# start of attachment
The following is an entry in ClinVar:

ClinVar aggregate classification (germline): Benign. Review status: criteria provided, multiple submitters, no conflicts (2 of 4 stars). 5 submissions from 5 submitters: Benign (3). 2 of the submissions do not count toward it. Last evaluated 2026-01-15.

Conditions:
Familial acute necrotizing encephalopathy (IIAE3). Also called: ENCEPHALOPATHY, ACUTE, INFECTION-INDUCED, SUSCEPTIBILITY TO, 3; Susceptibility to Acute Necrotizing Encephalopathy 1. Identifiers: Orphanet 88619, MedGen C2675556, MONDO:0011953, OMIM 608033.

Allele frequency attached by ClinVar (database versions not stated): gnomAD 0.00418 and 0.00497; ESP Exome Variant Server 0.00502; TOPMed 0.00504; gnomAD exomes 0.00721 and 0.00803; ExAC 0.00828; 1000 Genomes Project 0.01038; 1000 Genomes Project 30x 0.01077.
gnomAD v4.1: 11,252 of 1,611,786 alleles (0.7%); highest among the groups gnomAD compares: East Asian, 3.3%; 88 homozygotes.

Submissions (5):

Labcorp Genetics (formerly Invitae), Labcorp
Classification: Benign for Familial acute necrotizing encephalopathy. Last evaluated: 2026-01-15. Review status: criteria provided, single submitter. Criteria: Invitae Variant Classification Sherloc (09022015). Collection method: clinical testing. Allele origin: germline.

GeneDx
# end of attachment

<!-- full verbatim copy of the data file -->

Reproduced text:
The following is an entry in ClinVar:

ClinVar aggregate classification (germline): Benign. Review status: criteria provided, multiple submitters, no conflicts (2 of 4 stars). 5 submissions from 5 submitters: Benign (3). 2 of the submissions do not count toward it. Last evaluated 2026-01-15.

Conditions:
Familial acute necrotizing encephalopathy (IIAE3). Also called: ENCEPHALOPATHY, ACUTE, INFECTION-INDUCED, SUSCEPTIBILITY TO, 3; Susceptibility to Acute Necrotizing Encephalopathy 1. Identifiers: Orphanet 88619, MedGen C2675556, MONDO:0011953, OMIM 608033.

Allele frequency attached by ClinVar (database versions not stated): gnomAD 0.00418 and 0.00497; ESP Exome Variant Server 0.00502; TOPMed 0.00504; gnomAD exomes 0.00721 and 0.00803; ExAC 0.00828; 1000 Genomes Project 0.01038; 1000 Genomes Project 30x 0.01077.
gnomAD v4.1: 11,252 of 1,611,786 alleles (0.7%); highest among the groups gnomAD compares: East Asian, 3.3%; 88 homozygotes.

Submissions (5):

Labcorp Genetics (formerly Invitae), Labcorp
Classification: Benign for Familial acute necrotizing encephalopathy. Last evaluated: 2026-01-15. Review status: criteria provided, single submitter. Criteria: Invitae Variant Classification Sherloc (09022015). Collection method: clinical testing. Allele origin: germline.

GeneDx